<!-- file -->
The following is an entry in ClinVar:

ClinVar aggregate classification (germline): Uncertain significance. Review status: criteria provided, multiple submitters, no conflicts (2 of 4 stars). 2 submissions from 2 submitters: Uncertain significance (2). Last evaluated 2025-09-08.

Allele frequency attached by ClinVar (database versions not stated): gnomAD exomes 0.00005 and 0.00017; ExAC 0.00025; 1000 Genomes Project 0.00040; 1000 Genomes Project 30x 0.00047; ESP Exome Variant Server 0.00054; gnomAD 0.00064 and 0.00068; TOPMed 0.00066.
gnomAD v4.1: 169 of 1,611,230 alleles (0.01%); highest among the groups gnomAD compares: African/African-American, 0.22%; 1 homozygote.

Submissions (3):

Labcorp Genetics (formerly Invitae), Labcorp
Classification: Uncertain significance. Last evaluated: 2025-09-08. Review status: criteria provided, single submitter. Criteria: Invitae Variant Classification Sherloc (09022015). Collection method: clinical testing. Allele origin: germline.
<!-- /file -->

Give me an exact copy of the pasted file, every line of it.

The following is an entry in ClinVar:

ClinVar aggregate classification (germline): Uncertain significance. Review status: criteria provided, multiple submitters, no conflicts (2 of 4 stars). 2 submissions from 2 submitters: Uncertain significance (2). Last evaluated 2025-09-08.

Allele frequency attached by ClinVar (database versions not stated): gnomAD exomes 0.00005 and 0.00017; ExAC 0.00025; 1000 Genomes Project 0.00040; 1000 Genomes Project 30x 0.00047; ESP Exome Variant Server 0.00054; gnomAD 0.00064 and 0.00068; TOPMed 0.00066.
gnomAD v4.1: 169 of 1,611,230 alleles (0.01%); highest among the groups gnomAD compares: African/African-American, 0.22%; 1 homozygote.

Submissions (3):

Labcorp Genetics (formerly Invitae), Labcorp
Classification: Uncertain significance. Last evaluated: 2025-09-08. Review status: criteria provided, single submitter. Criteria: Invitae Variant Classification Sherloc (09022015). Collection method: clinical testing. Allele origin: germline.